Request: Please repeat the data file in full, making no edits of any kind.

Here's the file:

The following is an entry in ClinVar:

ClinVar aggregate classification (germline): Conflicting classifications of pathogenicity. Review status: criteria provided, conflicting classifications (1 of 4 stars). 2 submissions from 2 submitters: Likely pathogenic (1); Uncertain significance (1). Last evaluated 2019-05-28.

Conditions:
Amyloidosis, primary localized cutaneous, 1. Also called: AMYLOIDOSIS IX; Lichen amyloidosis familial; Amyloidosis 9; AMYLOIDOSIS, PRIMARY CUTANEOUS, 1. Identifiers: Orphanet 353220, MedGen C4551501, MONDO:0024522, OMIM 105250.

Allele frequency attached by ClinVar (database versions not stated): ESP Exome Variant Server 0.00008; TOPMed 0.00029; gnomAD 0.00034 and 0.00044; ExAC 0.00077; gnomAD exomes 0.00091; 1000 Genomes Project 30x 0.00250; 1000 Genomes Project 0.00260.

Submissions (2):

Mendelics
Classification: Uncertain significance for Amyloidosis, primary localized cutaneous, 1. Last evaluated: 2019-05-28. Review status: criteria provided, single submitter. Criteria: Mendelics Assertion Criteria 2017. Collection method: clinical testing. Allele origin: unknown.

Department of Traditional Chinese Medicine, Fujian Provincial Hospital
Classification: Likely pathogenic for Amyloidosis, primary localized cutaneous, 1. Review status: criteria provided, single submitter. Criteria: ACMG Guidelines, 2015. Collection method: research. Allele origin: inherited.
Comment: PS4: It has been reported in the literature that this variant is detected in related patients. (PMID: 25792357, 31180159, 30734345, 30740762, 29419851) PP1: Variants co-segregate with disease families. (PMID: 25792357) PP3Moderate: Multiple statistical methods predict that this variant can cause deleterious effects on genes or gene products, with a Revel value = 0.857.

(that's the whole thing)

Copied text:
The following is an entry in ClinVar:

ClinVar aggregate classification (germline): Conflicting classifications of pathogenicity. Review status: criteria provided, conflicting classifications (1 of 4 stars). 2 submissions from 2 submitters: Likely pathogenic (1); Uncertain significance (1). Last evaluated 2019-05-28.

Conditions:
Amyloidosis, primary localized cutaneous, 1. Also called: AMYLOIDOSIS IX; Lichen amyloidosis familial; Amyloidosis 9; AMYLOIDOSIS, PRIMARY CUTANEOUS, 1. Identifiers: Orphanet 353220, MedGen C4551501, MONDO:0024522, OMIM 105250.

Allele frequency attached by ClinVar (database versions not stated): ESP Exome Variant Server 0.00008; TOPMed 0.00029; gnomAD 0.00034 and 0.00044; ExAC 0.00077; gnomAD exomes 0.00091; 1000 Genomes Project 30x 0.00250; 1000 Genomes Project 0.00260.

Submissions (2):

Mendelics
Classification: Uncertain significance for Amyloidosis, primary localized cutaneous, 1. Last evaluated: 2019-05-28. Review status: criteria provided, single submitter. Criteria: Mendelics Assertion Criteria 2017. Collection method: clinical testing. Allele origin: unknown.

Department of Traditional Chinese Medicine, Fujian Provincial Hospital
Classification: Likely pathogenic for Amyloidosis, primary localized cutaneous, 1. Review status: criteria provided, single submitter. Criteria: ACMG Guidelines, 2015. Collection method: research. Allele origin: inherited.
Comment: PS4: It has been reported in the literature that this variant is detected in related patients. (PMID: 25792357, 31180159, 30734345, 30740762, 29419851) PP1: Variants co-segregate with disease families. (PMID: 25792357) PP3Moderate: Multiple statistical methods predict that this variant can cause deleterious effects on genes or gene products, with a Revel value = 0.857.